The Deadly Assassin

I’ve been waiting for a story to explore the homeworld of the Time Lords, and finally here it is. Having received a call to return to Gallifrey, the Doctor has a premonition of the Time Lord president being assassinated, and tries to stop it, only to get caught up in the very plot itself.

Part 1 ends with the impression that the Doctor is the killer. Quite effective!

Part 1 ends with the impression that the Doctor is the killer. Quite effective!

This is a really well-written and well-envisioned story, and very different in style from the usual. It’s quite dark, dealing with themes of murder, survival, conspiracy and politics, and none of the four episodes feels wasted on anything frivolous. In fact, in a stark change of pace, episode 3 is a lone fight for survival as the Doctor tries to uncover the identity of the real killer inside a harsh virtual computer environment. It manages to show that Doctor Who can work without a companion narrating on events – it’s twenty minutes of an almost wordless cat and mouse game, in which the Doctor uses his many talents to survive and gain the upper hand.

A fight for survival inside the computer matrix, which conveniently takes the form of a forest and a quarry.

A fight for survival inside the computer matrix, which conveniently takes the form of a forest and a quarry.

It’s also the surprising return of the Master, in a more horrific form. We learn that he has used up his twelve regenerations (first mention!) and is hanging onto dear life long enough to set up this assassination plot, with the intent of opening up the Eye of Harmony and saving himself, at the cost of destroying the Time Lords’ entire world. He’s not a charismatic character anymore, that’s for sure; he’s a grotesque monster, but as cunning and sharp as ever.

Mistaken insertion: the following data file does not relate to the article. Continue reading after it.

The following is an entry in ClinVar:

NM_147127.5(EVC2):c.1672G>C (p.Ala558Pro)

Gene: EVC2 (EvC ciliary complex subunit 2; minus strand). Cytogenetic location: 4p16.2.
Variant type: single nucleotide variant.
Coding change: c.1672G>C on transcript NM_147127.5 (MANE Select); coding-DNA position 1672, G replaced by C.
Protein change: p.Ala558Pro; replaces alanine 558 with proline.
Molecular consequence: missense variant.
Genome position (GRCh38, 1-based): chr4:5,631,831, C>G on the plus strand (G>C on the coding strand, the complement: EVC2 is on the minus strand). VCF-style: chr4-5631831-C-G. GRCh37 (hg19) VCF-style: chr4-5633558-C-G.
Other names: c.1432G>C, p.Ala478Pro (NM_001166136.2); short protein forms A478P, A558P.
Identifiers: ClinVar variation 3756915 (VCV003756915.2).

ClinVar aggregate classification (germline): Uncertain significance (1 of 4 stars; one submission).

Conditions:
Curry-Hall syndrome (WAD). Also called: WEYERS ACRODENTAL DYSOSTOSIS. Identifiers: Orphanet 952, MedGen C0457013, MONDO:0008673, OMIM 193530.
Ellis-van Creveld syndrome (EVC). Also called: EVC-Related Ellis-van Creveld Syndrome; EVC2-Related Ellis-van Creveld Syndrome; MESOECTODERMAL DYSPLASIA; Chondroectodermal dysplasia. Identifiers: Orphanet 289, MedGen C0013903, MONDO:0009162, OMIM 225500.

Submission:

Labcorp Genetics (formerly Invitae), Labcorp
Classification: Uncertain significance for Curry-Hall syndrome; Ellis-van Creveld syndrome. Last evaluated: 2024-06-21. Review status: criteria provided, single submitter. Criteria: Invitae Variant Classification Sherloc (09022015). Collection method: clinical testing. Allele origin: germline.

The monstrous Master attempts to draw power from the Eye of Harmony.

The monstrous Master attempts to draw power from the Eye of Harmony.

I do enjoy a bit of universe-building, and this serial is replete with information on the Time Lords’ history and culture. We also see just how different the Doctor is from his fellow brethren, rejecting formalities and continuing his juvenile tone. There are a couple of things I can take from this story: firstly, the Time Lords’ legal system is embarrassingly open to abuse; and secondly, the Doctor is not averse to killing when necessary. He does, after all, attempt to shoot the actual assassin at the ceremony (instead of getting the president away), and he fights Chancellor Goth to the death inside the computer matrix.

The Doctor blends in and mingles with the crowd.

The Doctor blends in and mingles with the crowd.

This is a real high point for Doctor Who, building up its lore while telling a compelling story, full of horror, intrigue and action. While I do wish the budget could have accommodated a larger scope (even just a matte painting of the capital city would have sufficed!), that’s something I can live without in this case. As for the Master, I was not surprised to see that he survives and escapes in his Tardis (shaped like a grandfather clock) at the end of the story, so no doubt he’ll return again soon.

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